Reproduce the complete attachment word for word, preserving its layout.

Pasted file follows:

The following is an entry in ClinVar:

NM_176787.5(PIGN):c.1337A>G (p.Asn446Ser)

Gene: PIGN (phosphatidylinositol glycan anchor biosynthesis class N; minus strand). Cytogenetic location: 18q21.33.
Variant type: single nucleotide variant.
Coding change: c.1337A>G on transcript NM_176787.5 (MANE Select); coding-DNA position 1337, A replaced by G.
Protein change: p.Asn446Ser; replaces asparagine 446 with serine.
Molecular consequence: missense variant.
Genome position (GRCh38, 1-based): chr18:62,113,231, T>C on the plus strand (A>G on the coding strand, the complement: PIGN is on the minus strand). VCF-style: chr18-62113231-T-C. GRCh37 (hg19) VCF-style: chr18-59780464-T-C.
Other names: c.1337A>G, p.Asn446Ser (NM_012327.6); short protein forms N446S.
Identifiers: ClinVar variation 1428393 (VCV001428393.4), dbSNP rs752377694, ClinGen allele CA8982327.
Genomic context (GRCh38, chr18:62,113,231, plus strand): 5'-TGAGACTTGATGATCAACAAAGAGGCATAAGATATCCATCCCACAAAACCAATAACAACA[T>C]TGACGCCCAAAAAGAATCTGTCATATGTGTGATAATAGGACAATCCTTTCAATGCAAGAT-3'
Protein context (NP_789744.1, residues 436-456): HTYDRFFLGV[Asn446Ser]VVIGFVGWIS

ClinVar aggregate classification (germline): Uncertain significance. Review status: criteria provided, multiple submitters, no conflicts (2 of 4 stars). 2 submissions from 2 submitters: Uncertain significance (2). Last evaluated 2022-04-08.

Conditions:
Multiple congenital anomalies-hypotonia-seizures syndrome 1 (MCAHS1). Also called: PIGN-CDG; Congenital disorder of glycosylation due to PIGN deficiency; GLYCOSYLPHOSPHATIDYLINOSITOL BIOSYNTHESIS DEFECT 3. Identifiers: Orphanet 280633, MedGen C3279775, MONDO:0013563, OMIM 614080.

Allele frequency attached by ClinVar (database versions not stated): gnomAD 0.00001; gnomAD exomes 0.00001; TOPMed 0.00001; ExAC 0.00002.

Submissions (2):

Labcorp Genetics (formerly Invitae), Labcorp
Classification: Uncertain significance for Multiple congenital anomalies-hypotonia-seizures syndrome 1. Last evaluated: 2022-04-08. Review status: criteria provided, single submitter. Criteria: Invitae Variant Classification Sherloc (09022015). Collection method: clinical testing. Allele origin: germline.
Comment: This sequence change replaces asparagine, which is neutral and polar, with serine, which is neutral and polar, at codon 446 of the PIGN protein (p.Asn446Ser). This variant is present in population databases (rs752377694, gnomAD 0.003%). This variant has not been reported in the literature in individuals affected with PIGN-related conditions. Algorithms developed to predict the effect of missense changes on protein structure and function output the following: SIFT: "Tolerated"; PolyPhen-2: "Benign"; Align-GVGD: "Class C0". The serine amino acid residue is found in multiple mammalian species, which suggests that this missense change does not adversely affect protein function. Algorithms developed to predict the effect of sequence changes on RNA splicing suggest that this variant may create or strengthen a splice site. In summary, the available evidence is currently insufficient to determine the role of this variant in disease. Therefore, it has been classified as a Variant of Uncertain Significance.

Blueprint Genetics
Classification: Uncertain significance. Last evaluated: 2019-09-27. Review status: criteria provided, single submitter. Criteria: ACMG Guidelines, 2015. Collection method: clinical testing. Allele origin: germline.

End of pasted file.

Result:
The following is an entry in ClinVar:

NM_176787.5(PIGN):c.1337A>G (p.Asn446Ser)

Gene: PIGN (phosphatidylinositol glycan anchor biosynthesis class N; minus strand). Cytogenetic location: 18q21.33.
Variant type: single nucleotide variant.
Coding change: c.1337A>G on transcript NM_176787.5 (MANE Select); coding-DNA position 1337, A replaced by G.
Protein change: p.Asn446Ser; replaces asparagine 446 with serine.
Molecular consequence: missense variant.
Genome position (GRCh38, 1-based): chr18:62,113,231, T>C on the plus strand (A>G on the coding strand, the complement: PIGN is on the minus strand). VCF-style: chr18-62113231-T-C. GRCh37 (hg19) VCF-style: chr18-59780464-T-C.
Other names: c.1337A>G, p.Asn446Ser (NM_012327.6); short protein forms N446S.
Identifiers: ClinVar variation 1428393 (VCV001428393.4), dbSNP rs752377694, ClinGen allele CA8982327.
Genomic context (GRCh38, chr18:62,113,231, plus strand): 5'-TGAGACTTGATGATCAACAAAGAGGCATAAGATATCCATCCCACAAAACCAATAACAACA[T>C]TGACGCCCAAAAAGAATCTGTCATATGTGTGATAATAGGACAATCCTTTCAATGCAAGAT-3'
Protein context (NP_789744.1, residues 436-456): HTYDRFFLGV[Asn446Ser]VVIGFVGWIS

ClinVar aggregate classification (germline): Uncertain significance. Review status: criteria provided, multiple submitters, no conflicts (2 of 4 stars). 2 submissions from 2 submitters: Uncertain significance (2). Last evaluated 2022-04-08.

Conditions:
Multiple congenital anomalies-hypotonia-seizures syndrome 1 (MCAHS1). Also called: PIGN-CDG; Congenital disorder of glycosylation due to PIGN deficiency; GLYCOSYLPHOSPHATIDYLINOSITOL BIOSYNTHESIS DEFECT 3. Identifiers: Orphanet 280633, MedGen C3279775, MONDO:0013563, OMIM 614080.

Allele frequency attached by ClinVar (database versions not stated): gnomAD 0.00001; gnomAD exomes 0.00001; TOPMed 0.00001; ExAC 0.00002.

Submissions (2):

Labcorp Genetics (formerly Invitae), Labcorp
Classification: Uncertain significance for Multiple congenital anomalies-hypotonia-seizures syndrome 1. Last evaluated: 2022-04-08. Review status: criteria provided, single submitter. Criteria: Invitae Variant Classification Sherloc (09022015). Collection method: clinical testing. Allele origin: germline.
Comment: This sequence change replaces asparagine, which is neutral and polar, with serine, which is neutral and polar, at codon 446 of the PIGN protein (p.Asn446Ser). This variant is present in population databases (rs752377694, gnomAD 0.003%). This variant has not been reported in the literature in individuals affected with PIGN-related conditions. Algorithms developed to predict the effect of missense changes on protein structure and function output the following: SIFT: "Tolerated"; PolyPhen-2: "Benign"; Align-GVGD: "Class C0". The serine amino acid residue is found in multiple mammalian species, which suggests that this missense change does not adversely affect protein function. Algorithms developed to predict the effect of sequence changes on RNA splicing suggest that this variant may create or strengthen a splice site. In summary, the available evidence is currently insufficient to determine the role of this variant in disease. Therefore, it has been classified as a Variant of Uncertain Significance.

Blueprint Genetics
Classification: Uncertain significance. Last evaluated: 2019-09-27. Review status: criteria provided, single submitter. Criteria: ACMG Guidelines, 2015. Collection method: clinical testing. Allele origin: germline.